How I Stopped Worrying and Learned to Love the Break

When I first started going to my teacher Eugene Cash’s meditation group at the Unitarian Church in San Francisco on Sunday nights, back in the late 90s, I did what a lot of enthusiastic young meditators do in groups like that:

I skipped the break.

Which is to say, after the silent meditation finished, I just continued sitting in meditation through what I felt was an over-long tea time filled with (pointless, annoying) socializing.

The Buddha said, after all, to avoid idle chatter! And if you had to talk about anything, to discuss the Dhamma! Never mind that that was mainly for renunciate monastics — I was trying to be as much like one as I could, until I was ready to actually ordain. And being a somewhat immature introvert, with “avoidant” as my attachment style, and standard issue cis-dude conditioning, which is to say poor empathic listening skills, the injunction against idle chatter stood out to me as far more important then the just-as-common (and far more often mentioned) teaching that good friends were the whole of the holy life.

So I just sat there, trying to stay with my breath, or when that didn’t seem to be working, lurked awkwardly in the corners, waiting for the real practice to resume. This is pretty common, I see now. Meditation communities can be self-selecting for quiet types.

I actually love being an introvert. I love the ease with which I can rest into quiet space with myself, even in the middle of a crowd. I don’t mind at all that I’m one of those people who in the middle of the party, when it’s really hopping, ducks away into the kitchen to do some dishes. The pleasure of a quiet, useful task outweighs the pleasure of even my very lovely friends in settings like that. (Nothing personal, dear ones. 😉 )

But that’s not the only thing that was happening.

When he was mentoring me to teach, Jack Kornfield sent me to do trauma training, and I learned about the Autonomic Nervous System (ANS), and how so many of these traits we hold so intimately as our identity are actually self-protective impulses. Obvious, as soon as I heard the term: self-protective. And then, the terrible punchline:

Social engagement is the path to healing.

In technical language, this is about how important the frontal, or ventral, branch of the Vagus Nerve is in regulating and maintaining our sense of safety. On a deep animal level, we learn that we are actually safe in the world — safe enough to relax, to let go, to look inward, to “rest and digest” — by seeing the faces of the people around us, and reading the subtle clues that indicate the absence of threat or danger.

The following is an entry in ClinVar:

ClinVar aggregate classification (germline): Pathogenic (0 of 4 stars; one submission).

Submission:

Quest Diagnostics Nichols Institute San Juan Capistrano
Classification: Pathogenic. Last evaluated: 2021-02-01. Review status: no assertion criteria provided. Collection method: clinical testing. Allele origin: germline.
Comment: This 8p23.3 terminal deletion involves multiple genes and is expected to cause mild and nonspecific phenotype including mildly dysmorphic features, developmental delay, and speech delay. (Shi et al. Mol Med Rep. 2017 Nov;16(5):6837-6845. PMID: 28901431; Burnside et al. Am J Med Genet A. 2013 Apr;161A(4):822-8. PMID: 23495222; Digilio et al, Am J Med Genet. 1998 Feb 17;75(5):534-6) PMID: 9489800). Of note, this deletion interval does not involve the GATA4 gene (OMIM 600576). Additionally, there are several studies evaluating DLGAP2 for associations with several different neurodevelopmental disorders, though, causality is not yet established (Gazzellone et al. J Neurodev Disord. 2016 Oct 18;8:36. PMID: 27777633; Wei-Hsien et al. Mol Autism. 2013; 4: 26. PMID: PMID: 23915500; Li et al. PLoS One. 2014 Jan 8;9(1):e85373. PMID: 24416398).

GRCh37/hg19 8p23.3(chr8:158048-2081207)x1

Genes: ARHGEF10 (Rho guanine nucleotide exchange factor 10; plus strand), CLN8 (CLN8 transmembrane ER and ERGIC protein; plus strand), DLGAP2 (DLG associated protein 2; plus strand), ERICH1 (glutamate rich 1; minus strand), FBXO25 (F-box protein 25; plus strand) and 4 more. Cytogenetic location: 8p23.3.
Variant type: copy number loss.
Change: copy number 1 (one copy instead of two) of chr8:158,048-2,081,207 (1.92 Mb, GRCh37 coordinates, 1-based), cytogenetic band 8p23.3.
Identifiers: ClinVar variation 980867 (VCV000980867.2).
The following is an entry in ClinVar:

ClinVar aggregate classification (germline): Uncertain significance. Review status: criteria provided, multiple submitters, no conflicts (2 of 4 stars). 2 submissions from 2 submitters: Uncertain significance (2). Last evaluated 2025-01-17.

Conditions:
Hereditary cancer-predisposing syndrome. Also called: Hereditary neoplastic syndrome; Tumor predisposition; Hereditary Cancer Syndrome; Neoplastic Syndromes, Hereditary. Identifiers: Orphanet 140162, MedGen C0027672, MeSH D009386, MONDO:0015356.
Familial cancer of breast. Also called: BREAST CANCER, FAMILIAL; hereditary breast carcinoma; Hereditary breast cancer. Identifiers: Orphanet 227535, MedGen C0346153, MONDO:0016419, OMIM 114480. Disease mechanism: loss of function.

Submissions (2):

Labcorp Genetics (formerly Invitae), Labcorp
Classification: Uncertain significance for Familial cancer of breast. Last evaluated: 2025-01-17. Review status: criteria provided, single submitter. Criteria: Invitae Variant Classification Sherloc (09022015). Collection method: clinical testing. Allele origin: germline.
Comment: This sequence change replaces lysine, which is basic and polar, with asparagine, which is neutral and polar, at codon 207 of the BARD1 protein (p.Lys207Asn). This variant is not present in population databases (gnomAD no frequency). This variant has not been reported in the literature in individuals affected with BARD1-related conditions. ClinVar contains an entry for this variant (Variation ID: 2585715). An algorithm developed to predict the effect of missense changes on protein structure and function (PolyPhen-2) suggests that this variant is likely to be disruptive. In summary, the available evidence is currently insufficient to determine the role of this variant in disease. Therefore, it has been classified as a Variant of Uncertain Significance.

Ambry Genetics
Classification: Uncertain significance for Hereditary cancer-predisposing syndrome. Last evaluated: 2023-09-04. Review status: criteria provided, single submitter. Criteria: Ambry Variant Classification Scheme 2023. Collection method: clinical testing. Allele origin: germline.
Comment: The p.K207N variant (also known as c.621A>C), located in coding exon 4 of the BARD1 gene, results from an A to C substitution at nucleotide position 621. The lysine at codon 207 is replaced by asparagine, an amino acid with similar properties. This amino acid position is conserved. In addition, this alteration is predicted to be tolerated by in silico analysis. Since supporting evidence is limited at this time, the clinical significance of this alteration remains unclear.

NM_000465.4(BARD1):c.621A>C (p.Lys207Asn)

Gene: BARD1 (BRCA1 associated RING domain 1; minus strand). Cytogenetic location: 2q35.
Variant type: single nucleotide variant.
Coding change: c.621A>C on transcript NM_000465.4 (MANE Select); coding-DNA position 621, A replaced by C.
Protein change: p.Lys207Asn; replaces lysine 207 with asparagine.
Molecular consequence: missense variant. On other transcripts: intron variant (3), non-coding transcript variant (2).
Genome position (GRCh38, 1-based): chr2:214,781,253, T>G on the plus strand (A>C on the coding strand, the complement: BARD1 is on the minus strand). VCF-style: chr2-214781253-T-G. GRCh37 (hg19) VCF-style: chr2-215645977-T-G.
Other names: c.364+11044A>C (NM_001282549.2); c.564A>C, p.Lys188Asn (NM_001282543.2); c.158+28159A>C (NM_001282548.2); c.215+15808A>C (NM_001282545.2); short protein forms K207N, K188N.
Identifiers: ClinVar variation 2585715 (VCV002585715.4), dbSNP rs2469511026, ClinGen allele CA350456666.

This part of the nervous system is, as the name says, “autonomic”. Which means we can’t change its behavior in a top-down way, just by doing things. We have to actually experience the world differently. We have to be in safer spaces, AND we have to let that sense of safety in. We have to let… other people… in. Oh dear.

Other people. Good ones. The whole of the holy life. Dammit.

It’s not that I had been a total loner. I loved the communal aspect of the Zen training I had done, and probably my life was saved just as much by the experimental anarchist dance form Contact Improvisation as by the liberation teachings of the Buddha.

But in both disciplines, social contact, at least within intensive practice (which was always my preferred flavor), was activity-centered, ritualized, constrained by formal and informal codes of conduct. I felt safe on the dance floor, in the Zendo, circling around the work bell silently in crisp black robes, pine-scented wind rippling the sleeves. And when I did finally make friends, I did it slowly, and still always preferred formal practice to living room hang out. I still do, honestly.

But the teachings said to get to know suffering really well. So I started to explore my most familiar trait, using the ANS model as a guide, feeling for the difference between calm-content and overwhelmed-resigned, and looking for it in my students and community. And like one of those 3D eye puzzles, once I saw it, I saw it everywhere. Inside and out.

Flash forward to the present.

One of the benefits of Satsang moving to the new space is that we get our break back. The old 90 minute length — with chanting, sitting, talk, and discussion, and the need to pack up promptly afterward so the staff could clean the studio and go home — just didn’t leave enough time for idle chatter!

Idle chatter… which I’ve come to see as just as important as any of the formal practices of sitting or study. Maybe, at least in the healing-your-nervous-system-from-decades-of-alarm aspect of practice, the most important. Way to eat crow, young introvert!

The avoid idle chatter teaching is useful, of course, especially if gossip is one of your vices, and I do swoon when my students are happily standing around the tea urn and I overhear them discussing some detail of Dependent Origination (which they actually do, the lovelies). But it’s also true that casual conversation is one of the ways we get to know each other. Talking about low-importance things communicates to the ANS that there’s not an emergency happening!

So here we are at the new space…

Insight Meditation Satsang
Ashtanga Yoga Berkeley
933 Parker/8th
Every Tuesday, 7:15-9pm

…with more time, and softer edges.

Come a bit early and say hi to people. Enjoy a bit of social time at the break. Stand around the tea urn [in progress but we hope will be there next week] or roll around on the wide, clean, beautiful floor, chatting idly, and get some Ventral Vagal innervation going. And sure, discuss the gem of the Dhamma, as pure as a polished shell… , or yes, sit in silence, or lie down for a bit of a nap. “Rest and digest”, friends. We’re all just animals here.

"Good friendship is the whole of the holy life."

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